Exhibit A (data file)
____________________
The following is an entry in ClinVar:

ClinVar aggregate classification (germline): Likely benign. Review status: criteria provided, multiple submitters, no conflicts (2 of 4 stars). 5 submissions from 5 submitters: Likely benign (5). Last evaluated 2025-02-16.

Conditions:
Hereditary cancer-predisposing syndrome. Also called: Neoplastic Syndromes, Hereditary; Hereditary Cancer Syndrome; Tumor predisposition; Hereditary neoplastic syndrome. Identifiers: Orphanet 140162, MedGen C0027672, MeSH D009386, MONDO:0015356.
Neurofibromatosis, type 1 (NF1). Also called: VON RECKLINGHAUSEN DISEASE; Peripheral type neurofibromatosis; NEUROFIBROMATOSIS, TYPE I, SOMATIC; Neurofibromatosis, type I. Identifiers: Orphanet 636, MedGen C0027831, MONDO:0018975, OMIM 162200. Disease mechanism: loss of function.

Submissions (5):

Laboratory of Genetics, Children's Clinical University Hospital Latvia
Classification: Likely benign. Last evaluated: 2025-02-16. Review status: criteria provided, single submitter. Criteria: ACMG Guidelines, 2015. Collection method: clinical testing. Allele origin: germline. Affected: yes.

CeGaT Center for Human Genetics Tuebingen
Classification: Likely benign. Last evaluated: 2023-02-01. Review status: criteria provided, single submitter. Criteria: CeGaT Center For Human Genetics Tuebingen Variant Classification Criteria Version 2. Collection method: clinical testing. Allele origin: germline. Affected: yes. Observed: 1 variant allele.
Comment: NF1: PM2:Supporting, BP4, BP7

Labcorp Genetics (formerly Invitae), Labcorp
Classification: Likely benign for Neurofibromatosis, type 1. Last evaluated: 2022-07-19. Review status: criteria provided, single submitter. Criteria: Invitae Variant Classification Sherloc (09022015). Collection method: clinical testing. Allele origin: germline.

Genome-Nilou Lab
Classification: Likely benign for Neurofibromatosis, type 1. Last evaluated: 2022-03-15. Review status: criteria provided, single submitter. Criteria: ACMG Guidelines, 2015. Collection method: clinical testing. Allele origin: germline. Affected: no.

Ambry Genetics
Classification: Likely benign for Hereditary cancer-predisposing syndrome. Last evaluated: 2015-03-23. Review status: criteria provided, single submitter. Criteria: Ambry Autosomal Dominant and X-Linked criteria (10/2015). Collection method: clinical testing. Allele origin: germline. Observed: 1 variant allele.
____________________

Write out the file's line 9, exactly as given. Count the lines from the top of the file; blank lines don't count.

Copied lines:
CeGaT Center for Human Genetics Tuebingen